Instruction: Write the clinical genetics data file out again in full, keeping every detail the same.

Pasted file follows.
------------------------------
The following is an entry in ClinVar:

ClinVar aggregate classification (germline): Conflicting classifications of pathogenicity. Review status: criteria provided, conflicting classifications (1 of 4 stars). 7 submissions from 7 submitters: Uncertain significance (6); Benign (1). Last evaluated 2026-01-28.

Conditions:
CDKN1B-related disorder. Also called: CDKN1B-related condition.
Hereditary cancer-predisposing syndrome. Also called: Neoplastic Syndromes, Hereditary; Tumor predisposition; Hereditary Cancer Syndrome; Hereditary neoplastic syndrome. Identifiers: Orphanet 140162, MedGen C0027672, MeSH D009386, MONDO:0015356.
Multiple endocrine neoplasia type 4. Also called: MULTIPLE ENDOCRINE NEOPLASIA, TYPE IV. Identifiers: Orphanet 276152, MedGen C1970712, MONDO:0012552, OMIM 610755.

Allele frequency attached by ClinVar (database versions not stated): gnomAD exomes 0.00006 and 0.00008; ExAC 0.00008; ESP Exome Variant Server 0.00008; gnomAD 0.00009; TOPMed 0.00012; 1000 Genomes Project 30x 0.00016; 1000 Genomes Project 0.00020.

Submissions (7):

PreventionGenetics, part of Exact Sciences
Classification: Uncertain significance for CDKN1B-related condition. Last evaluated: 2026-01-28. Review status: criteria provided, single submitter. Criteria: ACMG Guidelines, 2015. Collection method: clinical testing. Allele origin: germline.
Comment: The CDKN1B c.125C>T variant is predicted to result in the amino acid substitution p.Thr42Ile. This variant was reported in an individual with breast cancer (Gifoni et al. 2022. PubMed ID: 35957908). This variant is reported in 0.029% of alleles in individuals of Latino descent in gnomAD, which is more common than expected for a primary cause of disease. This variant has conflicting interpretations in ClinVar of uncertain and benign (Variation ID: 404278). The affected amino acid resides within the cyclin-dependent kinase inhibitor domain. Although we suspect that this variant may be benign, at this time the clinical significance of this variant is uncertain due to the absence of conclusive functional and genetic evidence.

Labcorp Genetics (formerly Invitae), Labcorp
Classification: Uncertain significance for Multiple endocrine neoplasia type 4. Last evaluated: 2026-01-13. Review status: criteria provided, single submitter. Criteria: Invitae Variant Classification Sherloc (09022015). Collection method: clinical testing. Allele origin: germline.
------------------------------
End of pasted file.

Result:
The following is an entry in ClinVar:

ClinVar aggregate classification (germline): Conflicting classifications of pathogenicity. Review status: criteria provided, conflicting classifications (1 of 4 stars). 7 submissions from 7 submitters: Uncertain significance (6); Benign (1). Last evaluated 2026-01-28.

Conditions:
CDKN1B-related disorder. Also called: CDKN1B-related condition.
Hereditary cancer-predisposing syndrome. Also called: Neoplastic Syndromes, Hereditary; Tumor predisposition; Hereditary Cancer Syndrome; Hereditary neoplastic syndrome. Identifiers: Orphanet 140162, MedGen C0027672, MeSH D009386, MONDO:0015356.
Multiple endocrine neoplasia type 4. Also called: MULTIPLE ENDOCRINE NEOPLASIA, TYPE IV. Identifiers: Orphanet 276152, MedGen C1970712, MONDO:0012552, OMIM 610755.

Allele frequency attached by ClinVar (database versions not stated): gnomAD exomes 0.00006 and 0.00008; ExAC 0.00008; ESP Exome Variant Server 0.00008; gnomAD 0.00009; TOPMed 0.00012; 1000 Genomes Project 30x 0.00016; 1000 Genomes Project 0.00020.

Submissions (7):

PreventionGenetics, part of Exact Sciences
Classification: Uncertain significance for CDKN1B-related condition. Last evaluated: 2026-01-28. Review status: criteria provided, single submitter. Criteria: ACMG Guidelines, 2015. Collection method: clinical testing. Allele origin: germline.
Comment: The CDKN1B c.125C>T variant is predicted to result in the amino acid substitution p.Thr42Ile. This variant was reported in an individual with breast cancer (Gifoni et al. 2022. PubMed ID: 35957908). This variant is reported in 0.029% of alleles in individuals of Latino descent in gnomAD, which is more common than expected for a primary cause of disease. This variant has conflicting interpretations in ClinVar of uncertain and benign (Variation ID: 404278). The affected amino acid resides within the cyclin-dependent kinase inhibitor domain. Although we suspect that this variant may be benign, at this time the clinical significance of this variant is uncertain due to the absence of conclusive functional and genetic evidence.

Labcorp Genetics (formerly Invitae), Labcorp
Classification: Uncertain significance for Multiple endocrine neoplasia type 4. Last evaluated: 2026-01-13. Review status: criteria provided, single submitter. Criteria: Invitae Variant Classification Sherloc (09022015). Collection method: clinical testing. Allele origin: germline.